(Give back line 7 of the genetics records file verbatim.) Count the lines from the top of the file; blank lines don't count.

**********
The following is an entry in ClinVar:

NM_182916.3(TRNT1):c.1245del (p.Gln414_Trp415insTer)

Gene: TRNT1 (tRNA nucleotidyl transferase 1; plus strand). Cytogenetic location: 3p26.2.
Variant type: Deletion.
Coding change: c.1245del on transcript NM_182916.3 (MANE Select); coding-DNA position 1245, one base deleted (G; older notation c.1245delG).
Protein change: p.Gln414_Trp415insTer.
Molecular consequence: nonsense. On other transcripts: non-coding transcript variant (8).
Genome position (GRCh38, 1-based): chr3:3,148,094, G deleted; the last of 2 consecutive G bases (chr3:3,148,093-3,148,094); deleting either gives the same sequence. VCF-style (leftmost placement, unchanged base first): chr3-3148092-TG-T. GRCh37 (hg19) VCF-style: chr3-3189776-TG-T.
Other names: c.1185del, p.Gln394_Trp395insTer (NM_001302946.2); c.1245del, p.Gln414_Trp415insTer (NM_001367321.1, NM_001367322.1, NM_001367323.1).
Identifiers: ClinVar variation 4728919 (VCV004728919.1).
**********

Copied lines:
Molecular consequence: nonsense. On other transcripts: non-coding transcript variant (8).